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Drug abuse is the use of a drug for non-therapeutic purposes, including those for which it was not prescribed or intended. The most commonly abused drugs are alcohol, amphetamines, barbituates, cocaine, methaqualone, and opium alkaloids.
Approaches to managing drug abuse
Non-dietary substances entering the body can often have deleterious effects both acute and chronic. Furthemore, the addictive nature of most drugs limits the individual's ability to discontinue drug use even when experiencing these adverse health effects.
Medical treatment then centers on two aspects: 1) breaking the addiction, 2) treating the health problems.
Most countries have health facilities that specialize in the treatment of drug abuse, although access may be limited to larger population centers and the social taboos regarding drug use may make those who need the medical treatment reluctant to take advantage of it. For example, it is estimated that only fifteen percent of injecting drug abusers are in treatment relative to the total in need. 2
Access to treatment facilities for patients with substance use disorders is an issue of concern as drug abuse is recognized as a chronic brain disease in the form of substance abuse and dependence. Patients may require acute and long-term maintenance treatment and relapse prevention, complemented by suitable rehabilitation. 3
The development of pharmacotherapies for drug abuse treatment are currently in progress. New immunotherapies (depot medications) that counteract the effects of drugs like cocaine, methamphetamine, phencyclidine, nicotine, and opioid dependence are being tested. Buprenorphine is one new option for the treatment of opioid addiction. Traditionally, new pharmacotherapies are quickly adopted in primary care settings, however, drugs for substance abuse treatment have faced many barriers . Naltrexone, a drug marketed under the name "ReVia," is a medication approved for the treatment of alcohol dependence. Unfortunately, this drug has reached very few patients. This may be due to a number of factors, including resistance by addiction treatment providers and lack of resources. 4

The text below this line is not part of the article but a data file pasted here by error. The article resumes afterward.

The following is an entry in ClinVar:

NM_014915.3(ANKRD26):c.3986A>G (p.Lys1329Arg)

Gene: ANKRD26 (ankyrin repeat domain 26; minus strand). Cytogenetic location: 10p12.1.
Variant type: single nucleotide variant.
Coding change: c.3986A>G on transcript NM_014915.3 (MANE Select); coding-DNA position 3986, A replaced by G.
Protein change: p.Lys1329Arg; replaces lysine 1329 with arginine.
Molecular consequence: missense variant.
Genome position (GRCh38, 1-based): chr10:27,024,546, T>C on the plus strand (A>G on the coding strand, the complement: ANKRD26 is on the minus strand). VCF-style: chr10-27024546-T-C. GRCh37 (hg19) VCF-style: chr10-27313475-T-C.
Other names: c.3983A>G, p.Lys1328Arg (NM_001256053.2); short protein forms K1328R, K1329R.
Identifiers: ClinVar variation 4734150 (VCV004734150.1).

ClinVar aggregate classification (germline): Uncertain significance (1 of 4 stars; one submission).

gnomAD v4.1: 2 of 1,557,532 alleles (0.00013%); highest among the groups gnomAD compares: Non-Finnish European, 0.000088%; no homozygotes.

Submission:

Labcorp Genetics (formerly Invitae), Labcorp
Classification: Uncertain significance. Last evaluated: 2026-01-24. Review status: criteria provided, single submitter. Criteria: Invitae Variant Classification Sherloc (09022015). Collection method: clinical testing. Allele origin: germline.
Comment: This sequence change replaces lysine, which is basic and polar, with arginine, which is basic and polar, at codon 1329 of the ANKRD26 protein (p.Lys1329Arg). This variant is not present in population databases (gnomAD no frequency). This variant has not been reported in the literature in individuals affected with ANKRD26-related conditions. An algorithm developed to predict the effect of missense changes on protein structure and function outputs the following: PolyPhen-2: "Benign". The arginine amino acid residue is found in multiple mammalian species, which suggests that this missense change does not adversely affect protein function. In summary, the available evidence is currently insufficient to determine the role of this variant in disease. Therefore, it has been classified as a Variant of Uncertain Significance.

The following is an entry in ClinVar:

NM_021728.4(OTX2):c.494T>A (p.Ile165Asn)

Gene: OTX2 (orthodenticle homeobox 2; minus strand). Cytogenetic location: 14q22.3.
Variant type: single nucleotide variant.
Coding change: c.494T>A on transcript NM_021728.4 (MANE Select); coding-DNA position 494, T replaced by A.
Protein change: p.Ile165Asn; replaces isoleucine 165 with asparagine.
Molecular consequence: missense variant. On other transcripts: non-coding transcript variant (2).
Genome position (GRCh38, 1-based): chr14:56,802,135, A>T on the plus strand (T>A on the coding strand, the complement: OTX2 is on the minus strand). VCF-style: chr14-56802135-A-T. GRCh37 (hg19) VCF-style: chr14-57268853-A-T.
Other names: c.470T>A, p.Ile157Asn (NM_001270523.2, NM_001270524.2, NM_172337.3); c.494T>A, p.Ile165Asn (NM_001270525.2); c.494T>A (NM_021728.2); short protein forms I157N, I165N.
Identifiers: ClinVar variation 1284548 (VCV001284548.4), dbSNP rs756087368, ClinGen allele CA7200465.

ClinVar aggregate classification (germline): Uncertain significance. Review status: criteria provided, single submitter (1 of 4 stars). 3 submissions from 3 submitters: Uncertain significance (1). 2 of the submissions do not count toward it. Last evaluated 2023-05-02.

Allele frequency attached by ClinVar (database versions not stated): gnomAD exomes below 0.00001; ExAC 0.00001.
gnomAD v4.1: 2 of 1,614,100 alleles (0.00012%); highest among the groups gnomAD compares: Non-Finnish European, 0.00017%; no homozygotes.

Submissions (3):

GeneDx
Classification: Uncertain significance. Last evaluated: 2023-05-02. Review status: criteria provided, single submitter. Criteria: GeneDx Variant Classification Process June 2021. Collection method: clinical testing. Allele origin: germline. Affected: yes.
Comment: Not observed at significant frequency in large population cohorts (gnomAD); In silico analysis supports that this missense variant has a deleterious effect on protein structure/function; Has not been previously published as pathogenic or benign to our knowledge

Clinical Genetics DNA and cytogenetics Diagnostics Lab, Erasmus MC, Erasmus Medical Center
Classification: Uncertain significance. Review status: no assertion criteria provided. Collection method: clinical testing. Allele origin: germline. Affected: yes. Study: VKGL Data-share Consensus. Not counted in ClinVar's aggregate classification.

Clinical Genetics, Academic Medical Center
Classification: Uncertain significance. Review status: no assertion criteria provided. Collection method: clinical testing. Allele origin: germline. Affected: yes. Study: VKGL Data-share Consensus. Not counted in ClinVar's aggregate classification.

Most countries in the world have lists of controlled substances, which are those substances that the society has deemed too harmful for individuals to exercise their individual choice to use. For controlled substances, the legal punishments for the creation, distribution, possession and even personal use can be quite severe (including death penalty in some countries). See Prohibition (drugs) and Arguments for and against drug prohibition for a more detailed treament of these subjects.
Despite the illegality of controlled substances, many very large, organized criminal drug cartels operate world-wide. Advocates of decriminalization argue that it is the illegality of these substances that is making drug dealing such a lucrative business.
Sociology of drug abuse
As well as being a major public health problem, drug abuse is also a social problem with far-reaching implications . Stress, poverty, domestic and societal violence, and various diseases (i.e., injecting drug users as a source for HIV/AIDS) are spread by drug abuse. Studies have also shown that individuals dependent on illicit drugs experience higher rates of comorbid psychiatric syndromes. 5
- Institute of Medicine (IOM). (1996) Pathways of Addiction: Opportunities in Drug Abuse Research. The National Acadamies Press.
- MedlinePlus Medical Encyclopedia. U.S. National Library of Medicine, National Institutes of Health, Department of Health & Human Services. Last accessed: April 20, 2005.
- Note 2: Appel, P. W. Ellison, A. A. Jansky, H. K. Oldak, R. (Feb, 2004). "Barriers to enrollment in drug abuse treatment and suggestions for reducing them: opinions of drug injecting street outreach clients and other system stakeholders". American Journal of Drug and Alcohol Abuse.
- Note 3: Qureshi NA, al-Ghamdy YS, al-Habeeb TA. (2000). "Drug addiction: a general review of new concepts and future challenges". East Mediterr Health J. Jul;6(4):723-33. PMID 11794078
- Note 4: Board on Behavioral, Cognitive, and Sensory Sciences and Education (BCSSE). (2004) New Treatments for Addiction: Behavioral, Ethical, Legal, and Social Questions. The National Acadamies Press. pp. 7–8, 140–141
- Note 5: Diala, C. Muntaner, C. Walrath, C. (May, 2004). "Gender, occupational, and socioeconomic correlates of alcohol and drug abuse among U.S. rural, metropolitan, and urban residents". American Journal of Drug and Alcohol Abuse.
- American Journal of Drug and Alcohol Abuse, Focusing on the pre-clinical, clinical, pharmacological, administrative, and social aspects of substance misuse, this journal provides an exchange of ideas between the various modalities involved in the study and treatment of drug abuse and alcoholism.
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